NAPLES, Fla. - A Southwest Florida executive is the second high-profile Florida entrepreneur in recent weeks to send an email to employees suggesting his company will fall on hard times if President Barack Obama is re-elected in November.
Arthur Allen, president and CEO of Naples-based ASG Software Solutions, told employees in an email that the "sick global economy has been negatively influencing ASG since December 2008."
"No one would have ever dreamed that the U.S. economy would still be sick four years later, but it is," Allen wrote in the email. "We have a chance, as individuals, to help turn the sick U.S. economy into a healthy economy, and positively influence the global economy as well. This chance comes on November 6th, when we elect a new president and administration."
ASG, which provides software solutions to businesses, employs about 1,300 people worldwide.
Natalie Hahn O'Flaherty, a spokeswoman for the company, on Monday confirmed Allen sent the email and, in a statement, said he "was expressing his belief that without a change in the administration this election season, businesses such as ASG Software Solutions would continue to struggle under the poor economic conditions."
The company statement went on to say Allen "was not threatening employees with any type of retribution" in the email.
"Like many businesses that have struggled over the past four years, Arthur Allen is looking at how to best maintain the health of his company," O'Flaherty said in the statement.
"In a private, internal communication, he expressed what many other CEOs have already publicly said: the future direction of our country directly impacts decisions made by the business community, and in the case of ASG, its ability to remain an independent company."
Allen in the email said voting for a new administration - presumably Republican candidate Mitt Romney, though it was not explicitly stated in the email - would give the company "one more chance to stay independent." Allen also warned that if the company were to lose its independence and get consolidated, employees could lose their jobs.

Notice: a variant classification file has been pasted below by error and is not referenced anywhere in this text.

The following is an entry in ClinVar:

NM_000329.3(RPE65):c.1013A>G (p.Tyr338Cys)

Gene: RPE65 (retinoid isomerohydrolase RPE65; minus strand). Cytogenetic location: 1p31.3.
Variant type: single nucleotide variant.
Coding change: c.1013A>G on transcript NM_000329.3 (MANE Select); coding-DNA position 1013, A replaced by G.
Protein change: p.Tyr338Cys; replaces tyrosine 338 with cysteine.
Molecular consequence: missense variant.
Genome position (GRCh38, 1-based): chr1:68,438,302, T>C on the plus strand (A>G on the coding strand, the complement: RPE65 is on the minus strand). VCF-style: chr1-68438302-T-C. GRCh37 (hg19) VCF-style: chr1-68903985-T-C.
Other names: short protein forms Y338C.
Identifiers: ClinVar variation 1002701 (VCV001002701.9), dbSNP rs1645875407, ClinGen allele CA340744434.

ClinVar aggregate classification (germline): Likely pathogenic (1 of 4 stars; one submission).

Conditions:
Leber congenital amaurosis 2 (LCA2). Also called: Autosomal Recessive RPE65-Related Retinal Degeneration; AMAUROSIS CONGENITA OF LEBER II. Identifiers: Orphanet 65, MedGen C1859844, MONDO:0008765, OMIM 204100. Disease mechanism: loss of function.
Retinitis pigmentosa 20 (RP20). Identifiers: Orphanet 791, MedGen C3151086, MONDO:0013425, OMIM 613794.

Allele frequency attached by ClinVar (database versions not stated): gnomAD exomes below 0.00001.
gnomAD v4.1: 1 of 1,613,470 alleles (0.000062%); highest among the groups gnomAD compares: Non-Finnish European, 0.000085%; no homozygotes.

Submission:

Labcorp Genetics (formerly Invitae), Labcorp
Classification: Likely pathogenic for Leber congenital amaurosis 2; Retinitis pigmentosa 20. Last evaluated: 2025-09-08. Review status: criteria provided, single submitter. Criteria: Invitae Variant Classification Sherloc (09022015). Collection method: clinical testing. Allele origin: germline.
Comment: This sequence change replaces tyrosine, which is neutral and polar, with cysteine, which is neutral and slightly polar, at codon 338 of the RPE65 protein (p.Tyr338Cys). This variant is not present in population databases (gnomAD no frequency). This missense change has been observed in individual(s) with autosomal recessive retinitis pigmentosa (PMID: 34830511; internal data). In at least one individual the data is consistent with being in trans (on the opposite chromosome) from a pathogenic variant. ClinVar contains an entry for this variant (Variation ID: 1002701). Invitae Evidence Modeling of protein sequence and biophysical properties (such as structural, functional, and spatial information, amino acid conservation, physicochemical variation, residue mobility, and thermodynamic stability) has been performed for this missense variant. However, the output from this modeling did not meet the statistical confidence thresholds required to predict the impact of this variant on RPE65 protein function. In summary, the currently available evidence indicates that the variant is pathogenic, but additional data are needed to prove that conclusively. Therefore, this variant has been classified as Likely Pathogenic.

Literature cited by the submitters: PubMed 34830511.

It's that statement that is worrisome to Heather Vogel, president of the HR Florida State Council. Vogel said Allen wasn't breaking the law by sending an email to employees, but he was teetering on touchy territory.
"It's really sticky when it comes to politics," she said. "He's not breaking a law, but he's walking a very, very fine line."
Vogel said while emails like Allen's aren't common, employees should contact their human resource manager if they feel threatened for any reason. Vogel said these types of situations could put a company at risk of a lawsuit, especially if an owner decides to shut down a business because of politics.
Allen is the second Florida businessman to send an email to employees suggesting the economic climate would be better if Romney is elected.
David Siegel, founder of Westgate Resorts in Orlando, sent an email to his staff earlier this month that said he might have to lay off employees if Obama is re-elected. Siegel's company employs about 3,200 people.
Siegel said the letter wasn't intended to tell his employees how to vote.
Siegel's letter was similar to the one sent by Allen, and Siegel told the Orlando Sentinel he strongly encouraged employees to vote for George W. Bush in 2000.
Siegel hasn't contributed to the Romney campaign, according to OpenSecrets.org, a nonprofit organization that analyzes and tracks political contributions. Allen, on the other hand, gave $2,500 to Romney's campaign on July 20, according to the website.
__ The Associated Press contributed to this report.
Copyright 2012 Scripps Media, Inc. All rights reserved. This material may not be published, broadcast, rewritten, or redistributed.
Negotiations on Capitol Hill have yielded a modest budget agreement to ease automatic spending cuts and replace some of them with savings from future-year cuts.